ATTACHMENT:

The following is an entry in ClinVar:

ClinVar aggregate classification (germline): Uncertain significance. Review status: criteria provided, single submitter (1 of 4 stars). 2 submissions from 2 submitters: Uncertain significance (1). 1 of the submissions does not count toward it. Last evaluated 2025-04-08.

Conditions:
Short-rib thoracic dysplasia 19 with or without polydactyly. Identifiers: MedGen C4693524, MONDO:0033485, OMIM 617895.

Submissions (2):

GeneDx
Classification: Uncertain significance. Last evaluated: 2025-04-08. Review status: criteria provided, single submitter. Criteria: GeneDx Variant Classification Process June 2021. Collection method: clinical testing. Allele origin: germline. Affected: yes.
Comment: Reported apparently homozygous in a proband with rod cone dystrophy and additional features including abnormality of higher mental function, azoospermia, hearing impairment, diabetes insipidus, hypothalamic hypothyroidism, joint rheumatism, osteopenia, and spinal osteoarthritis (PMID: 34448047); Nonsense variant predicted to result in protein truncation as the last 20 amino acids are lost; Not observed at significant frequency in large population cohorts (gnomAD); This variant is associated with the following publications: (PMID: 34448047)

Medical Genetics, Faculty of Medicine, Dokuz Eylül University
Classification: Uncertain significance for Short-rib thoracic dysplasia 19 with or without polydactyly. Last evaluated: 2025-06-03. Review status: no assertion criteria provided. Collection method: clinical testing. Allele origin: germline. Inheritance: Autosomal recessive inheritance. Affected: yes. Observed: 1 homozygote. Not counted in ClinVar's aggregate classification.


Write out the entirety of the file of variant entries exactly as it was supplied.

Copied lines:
The following is an entry in ClinVar:

ClinVar aggregate classification (germline): Uncertain significance. Review status: criteria provided, single submitter (1 of 4 stars). 2 submissions from 2 submitters: Uncertain significance (1). 1 of the submissions does not count toward it. Last evaluated 2025-04-08.

Conditions:
Short-rib thoracic dysplasia 19 with or without polydactyly. Identifiers: MedGen C4693524, MONDO:0033485, OMIM 617895.

Submissions (2):

GeneDx
Classification: Uncertain significance. Last evaluated: 2025-04-08. Review status: criteria provided, single submitter. Criteria: GeneDx Variant Classification Process June 2021. Collection method: clinical testing. Allele origin: germline. Affected: yes.
Comment: Reported apparently homozygous in a proband with rod cone dystrophy and additional features including abnormality of higher mental function, azoospermia, hearing impairment, diabetes insipidus, hypothalamic hypothyroidism, joint rheumatism, osteopenia, and spinal osteoarthritis (PMID: 34448047); Nonsense variant predicted to result in protein truncation as the last 20 amino acids are lost; Not observed at significant frequency in large population cohorts (gnomAD); This variant is associated with the following publications: (PMID: 34448047)

Medical Genetics, Faculty of Medicine, Dokuz Eylül University
Classification: Uncertain significance for Short-rib thoracic dysplasia 19 with or without polydactyly. Last evaluated: 2025-06-03. Review status: no assertion criteria provided. Collection method: clinical testing. Allele origin: germline. Inheritance: Autosomal recessive inheritance. Affected: yes. Observed: 1 homozygote. Not counted in ClinVar's aggregate classification.